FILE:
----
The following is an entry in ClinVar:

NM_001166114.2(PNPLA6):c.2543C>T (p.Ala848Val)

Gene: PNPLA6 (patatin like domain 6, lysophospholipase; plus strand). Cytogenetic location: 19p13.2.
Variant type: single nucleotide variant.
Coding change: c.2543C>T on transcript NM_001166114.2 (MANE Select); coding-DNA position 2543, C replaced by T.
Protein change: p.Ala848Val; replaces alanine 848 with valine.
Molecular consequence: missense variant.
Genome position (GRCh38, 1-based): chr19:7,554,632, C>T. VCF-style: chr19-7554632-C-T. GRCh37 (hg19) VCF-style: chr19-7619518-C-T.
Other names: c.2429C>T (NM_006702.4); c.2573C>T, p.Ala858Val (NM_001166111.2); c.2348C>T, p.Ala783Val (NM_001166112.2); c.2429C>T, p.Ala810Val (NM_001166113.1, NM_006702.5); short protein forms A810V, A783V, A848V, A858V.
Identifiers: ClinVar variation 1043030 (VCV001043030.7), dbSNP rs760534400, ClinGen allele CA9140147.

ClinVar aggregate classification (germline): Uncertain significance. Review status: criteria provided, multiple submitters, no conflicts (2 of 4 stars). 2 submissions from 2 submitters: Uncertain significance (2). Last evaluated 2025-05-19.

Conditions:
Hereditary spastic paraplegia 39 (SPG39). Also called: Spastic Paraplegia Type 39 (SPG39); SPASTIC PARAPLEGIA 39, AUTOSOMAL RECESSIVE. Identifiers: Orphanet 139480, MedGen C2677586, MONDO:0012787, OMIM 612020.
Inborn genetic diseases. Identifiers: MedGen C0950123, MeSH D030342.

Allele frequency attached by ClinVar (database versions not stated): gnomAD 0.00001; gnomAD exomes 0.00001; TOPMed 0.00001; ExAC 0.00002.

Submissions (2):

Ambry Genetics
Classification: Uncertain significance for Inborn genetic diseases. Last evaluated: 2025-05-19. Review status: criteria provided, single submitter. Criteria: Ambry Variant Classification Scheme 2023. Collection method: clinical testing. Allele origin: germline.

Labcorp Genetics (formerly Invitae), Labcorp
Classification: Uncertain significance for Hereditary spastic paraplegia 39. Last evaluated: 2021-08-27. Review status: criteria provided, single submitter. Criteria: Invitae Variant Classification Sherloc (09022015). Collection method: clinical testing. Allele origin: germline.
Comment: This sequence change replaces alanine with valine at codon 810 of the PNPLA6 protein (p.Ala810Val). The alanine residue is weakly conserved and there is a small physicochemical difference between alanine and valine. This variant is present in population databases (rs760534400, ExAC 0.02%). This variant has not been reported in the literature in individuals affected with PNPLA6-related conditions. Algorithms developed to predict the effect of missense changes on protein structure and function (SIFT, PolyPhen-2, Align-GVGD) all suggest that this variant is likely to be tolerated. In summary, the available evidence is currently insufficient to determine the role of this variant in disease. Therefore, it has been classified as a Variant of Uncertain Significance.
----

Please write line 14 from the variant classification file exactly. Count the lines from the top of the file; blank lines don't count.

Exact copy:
Inborn genetic diseases. Identifiers: MedGen C0950123, MeSH D030342.